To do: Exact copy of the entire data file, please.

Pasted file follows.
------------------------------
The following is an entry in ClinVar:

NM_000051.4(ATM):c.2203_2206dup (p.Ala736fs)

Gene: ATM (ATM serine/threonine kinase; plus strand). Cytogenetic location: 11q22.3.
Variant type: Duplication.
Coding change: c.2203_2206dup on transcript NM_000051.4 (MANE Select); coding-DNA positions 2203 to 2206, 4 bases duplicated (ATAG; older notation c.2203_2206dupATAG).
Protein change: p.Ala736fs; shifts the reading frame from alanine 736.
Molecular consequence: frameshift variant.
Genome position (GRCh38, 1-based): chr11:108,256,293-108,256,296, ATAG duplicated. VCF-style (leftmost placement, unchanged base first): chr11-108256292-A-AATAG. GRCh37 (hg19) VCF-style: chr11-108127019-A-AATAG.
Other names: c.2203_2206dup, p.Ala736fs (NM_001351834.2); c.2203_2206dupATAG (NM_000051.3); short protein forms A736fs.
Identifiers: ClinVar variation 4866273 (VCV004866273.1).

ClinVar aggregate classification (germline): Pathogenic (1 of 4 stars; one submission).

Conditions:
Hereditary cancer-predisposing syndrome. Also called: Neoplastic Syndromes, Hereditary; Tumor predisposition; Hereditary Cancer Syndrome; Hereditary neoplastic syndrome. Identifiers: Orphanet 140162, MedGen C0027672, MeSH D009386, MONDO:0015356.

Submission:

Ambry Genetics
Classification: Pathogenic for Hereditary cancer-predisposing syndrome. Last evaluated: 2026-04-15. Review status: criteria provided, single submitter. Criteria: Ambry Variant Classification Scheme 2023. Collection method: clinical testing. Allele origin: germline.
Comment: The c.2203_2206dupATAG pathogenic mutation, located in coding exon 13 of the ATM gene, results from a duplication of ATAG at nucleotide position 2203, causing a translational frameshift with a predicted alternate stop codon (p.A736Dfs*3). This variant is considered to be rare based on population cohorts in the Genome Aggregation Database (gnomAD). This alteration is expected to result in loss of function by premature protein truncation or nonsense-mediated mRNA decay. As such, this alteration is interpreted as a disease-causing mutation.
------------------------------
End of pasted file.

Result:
The following is an entry in ClinVar:

NM_000051.4(ATM):c.2203_2206dup (p.Ala736fs)

Gene: ATM (ATM serine/threonine kinase; plus strand). Cytogenetic location: 11q22.3.
Variant type: Duplication.
Coding change: c.2203_2206dup on transcript NM_000051.4 (MANE Select); coding-DNA positions 2203 to 2206, 4 bases duplicated (ATAG; older notation c.2203_2206dupATAG).
Protein change: p.Ala736fs; shifts the reading frame from alanine 736.
Molecular consequence: frameshift variant.
Genome position (GRCh38, 1-based): chr11:108,256,293-108,256,296, ATAG duplicated. VCF-style (leftmost placement, unchanged base first): chr11-108256292-A-AATAG. GRCh37 (hg19) VCF-style: chr11-108127019-A-AATAG.
Other names: c.2203_2206dup, p.Ala736fs (NM_001351834.2); c.2203_2206dupATAG (NM_000051.3); short protein forms A736fs.
Identifiers: ClinVar variation 4866273 (VCV004866273.1).

ClinVar aggregate classification (germline): Pathogenic (1 of 4 stars; one submission).

Conditions:
Hereditary cancer-predisposing syndrome. Also called: Neoplastic Syndromes, Hereditary; Tumor predisposition; Hereditary Cancer Syndrome; Hereditary neoplastic syndrome. Identifiers: Orphanet 140162, MedGen C0027672, MeSH D009386, MONDO:0015356.

Submission:

Ambry Genetics
Classification: Pathogenic for Hereditary cancer-predisposing syndrome. Last evaluated: 2026-04-15. Review status: criteria provided, single submitter. Criteria: Ambry Variant Classification Scheme 2023. Collection method: clinical testing. Allele origin: germline.
Comment: The c.2203_2206dupATAG pathogenic mutation, located in coding exon 13 of the ATM gene, results from a duplication of ATAG at nucleotide position 2203, causing a translational frameshift with a predicted alternate stop codon (p.A736Dfs*3). This variant is considered to be rare based on population cohorts in the Genome Aggregation Database (gnomAD). This alteration is expected to result in loss of function by premature protein truncation or nonsense-mediated mRNA decay. As such, this alteration is interpreted as a disease-causing mutation.